Reviewed by Sep 30, 2020| Updated on
An investor who thinks the stock market, a specific security or a particular industry, will rise is called a Bull investor. These investors adopt the bull approach where they purchase the securities under an assumption that the securities will be sold at a higher price later. They are optimistic investors who are attempting to gain from the rising movements in the stocks.
A bull investor believes that the market will show an upward movement over a period. They identify the securities whose value is likely to rise and direct funds available towards such investments. They are just opposite to the bear investors who believe that the prices are going to decline in the future. Even if the market or industry is in a bearish trend, opportunities for bull investors still exists. They look for growth opportunities within the down market and also look to capitalize on the reversed market conditions.
The bull investors may fall under the bull traps, i.e., sometimes they confuse the short term blips for a rising trend in prices. This can lead to a buying insanely where, as more investors buy the security, the price continues to rise. Once those interested in buying the securities have completed their trades, demand may decline and lead to lower prices for the security or stock.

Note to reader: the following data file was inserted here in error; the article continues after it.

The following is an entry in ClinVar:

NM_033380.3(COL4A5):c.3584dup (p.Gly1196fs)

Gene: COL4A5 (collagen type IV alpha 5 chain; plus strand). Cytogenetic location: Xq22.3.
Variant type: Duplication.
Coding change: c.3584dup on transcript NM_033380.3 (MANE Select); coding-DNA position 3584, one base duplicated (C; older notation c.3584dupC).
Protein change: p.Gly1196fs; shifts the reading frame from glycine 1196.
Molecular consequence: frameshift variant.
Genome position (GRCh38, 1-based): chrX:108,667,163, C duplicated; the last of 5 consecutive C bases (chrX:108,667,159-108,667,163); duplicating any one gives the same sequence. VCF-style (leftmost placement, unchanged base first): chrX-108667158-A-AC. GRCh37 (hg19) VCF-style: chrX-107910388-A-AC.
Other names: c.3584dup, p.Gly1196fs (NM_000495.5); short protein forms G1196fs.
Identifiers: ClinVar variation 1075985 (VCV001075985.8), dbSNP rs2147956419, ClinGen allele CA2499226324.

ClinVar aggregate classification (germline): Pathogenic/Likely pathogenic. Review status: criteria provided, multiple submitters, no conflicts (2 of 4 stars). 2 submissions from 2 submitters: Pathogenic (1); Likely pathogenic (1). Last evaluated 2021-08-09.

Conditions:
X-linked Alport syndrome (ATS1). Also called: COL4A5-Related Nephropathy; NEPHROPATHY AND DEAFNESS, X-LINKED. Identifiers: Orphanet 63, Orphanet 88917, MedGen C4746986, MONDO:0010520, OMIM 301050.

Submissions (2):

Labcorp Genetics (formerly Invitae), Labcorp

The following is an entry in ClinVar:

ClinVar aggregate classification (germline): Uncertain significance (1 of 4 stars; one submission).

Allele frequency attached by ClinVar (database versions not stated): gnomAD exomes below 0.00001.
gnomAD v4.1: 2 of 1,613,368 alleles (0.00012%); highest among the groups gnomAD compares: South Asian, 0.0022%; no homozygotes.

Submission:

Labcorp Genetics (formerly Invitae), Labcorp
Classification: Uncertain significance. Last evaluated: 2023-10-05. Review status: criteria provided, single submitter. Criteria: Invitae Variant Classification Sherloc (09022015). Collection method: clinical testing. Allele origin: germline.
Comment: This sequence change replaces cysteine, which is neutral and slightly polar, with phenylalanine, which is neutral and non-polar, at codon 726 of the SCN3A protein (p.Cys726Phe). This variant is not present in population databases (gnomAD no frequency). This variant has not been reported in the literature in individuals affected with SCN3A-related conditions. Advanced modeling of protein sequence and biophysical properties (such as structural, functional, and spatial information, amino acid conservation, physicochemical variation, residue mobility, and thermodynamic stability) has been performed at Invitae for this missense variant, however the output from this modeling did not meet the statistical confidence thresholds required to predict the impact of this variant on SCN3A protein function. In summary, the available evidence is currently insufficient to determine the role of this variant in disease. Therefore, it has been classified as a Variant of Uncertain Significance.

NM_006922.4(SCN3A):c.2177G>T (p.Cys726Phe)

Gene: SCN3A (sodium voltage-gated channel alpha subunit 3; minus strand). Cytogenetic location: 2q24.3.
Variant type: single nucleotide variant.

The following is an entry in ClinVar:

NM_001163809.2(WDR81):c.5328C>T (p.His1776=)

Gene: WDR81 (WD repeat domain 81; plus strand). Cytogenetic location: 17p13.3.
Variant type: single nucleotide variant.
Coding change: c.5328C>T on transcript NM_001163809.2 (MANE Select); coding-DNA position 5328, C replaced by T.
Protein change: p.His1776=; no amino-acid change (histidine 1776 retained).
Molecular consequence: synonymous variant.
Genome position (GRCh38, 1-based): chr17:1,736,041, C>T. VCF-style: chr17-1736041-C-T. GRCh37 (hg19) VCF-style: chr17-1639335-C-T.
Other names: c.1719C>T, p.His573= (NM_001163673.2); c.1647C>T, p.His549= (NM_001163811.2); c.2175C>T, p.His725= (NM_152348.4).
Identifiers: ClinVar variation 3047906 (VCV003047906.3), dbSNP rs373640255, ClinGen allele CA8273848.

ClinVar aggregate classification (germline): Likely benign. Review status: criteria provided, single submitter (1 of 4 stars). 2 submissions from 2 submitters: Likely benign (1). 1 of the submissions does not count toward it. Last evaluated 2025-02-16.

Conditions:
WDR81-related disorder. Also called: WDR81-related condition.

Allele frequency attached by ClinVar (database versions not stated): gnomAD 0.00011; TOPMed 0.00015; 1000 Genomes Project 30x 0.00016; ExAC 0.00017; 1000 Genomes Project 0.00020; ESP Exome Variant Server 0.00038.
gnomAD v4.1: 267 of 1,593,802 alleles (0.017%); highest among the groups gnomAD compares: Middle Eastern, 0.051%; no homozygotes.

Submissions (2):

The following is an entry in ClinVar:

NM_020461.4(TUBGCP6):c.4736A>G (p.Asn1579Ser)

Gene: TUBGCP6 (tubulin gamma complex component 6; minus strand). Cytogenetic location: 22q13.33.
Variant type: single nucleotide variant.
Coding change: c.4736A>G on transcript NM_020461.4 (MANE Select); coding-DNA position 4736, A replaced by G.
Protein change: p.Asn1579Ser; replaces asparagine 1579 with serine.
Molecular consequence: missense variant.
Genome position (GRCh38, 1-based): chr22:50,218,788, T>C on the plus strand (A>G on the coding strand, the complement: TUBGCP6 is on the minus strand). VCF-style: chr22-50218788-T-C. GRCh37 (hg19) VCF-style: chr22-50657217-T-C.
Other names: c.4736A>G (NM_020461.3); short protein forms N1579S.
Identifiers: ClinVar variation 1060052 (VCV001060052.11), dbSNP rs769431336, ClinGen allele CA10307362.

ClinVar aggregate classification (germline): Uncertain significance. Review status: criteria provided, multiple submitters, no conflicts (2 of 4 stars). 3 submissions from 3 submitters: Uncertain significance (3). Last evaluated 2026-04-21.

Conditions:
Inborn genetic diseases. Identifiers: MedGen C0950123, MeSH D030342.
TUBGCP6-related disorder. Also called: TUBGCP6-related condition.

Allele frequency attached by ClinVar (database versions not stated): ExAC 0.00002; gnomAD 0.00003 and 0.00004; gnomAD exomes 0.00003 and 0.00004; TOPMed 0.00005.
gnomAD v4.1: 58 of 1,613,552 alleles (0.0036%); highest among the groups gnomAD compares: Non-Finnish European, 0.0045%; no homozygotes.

As the price goes down, bull investors must choose whether to hold the security or sell it. When investors begin selling, the price may further decline. This may attract a new group of investors to begin selling their holdings; this will drive the price further down. In cases where a bull trap did exist, the price of the stock often does not recover.
They can limit the risk of losses by employing stop-loss orders. This allows the investor to fix a price at which the security should be sold when prices begin to move downward. Additionally, these investors may buy puts to help compensate for any risk present in a portfolio.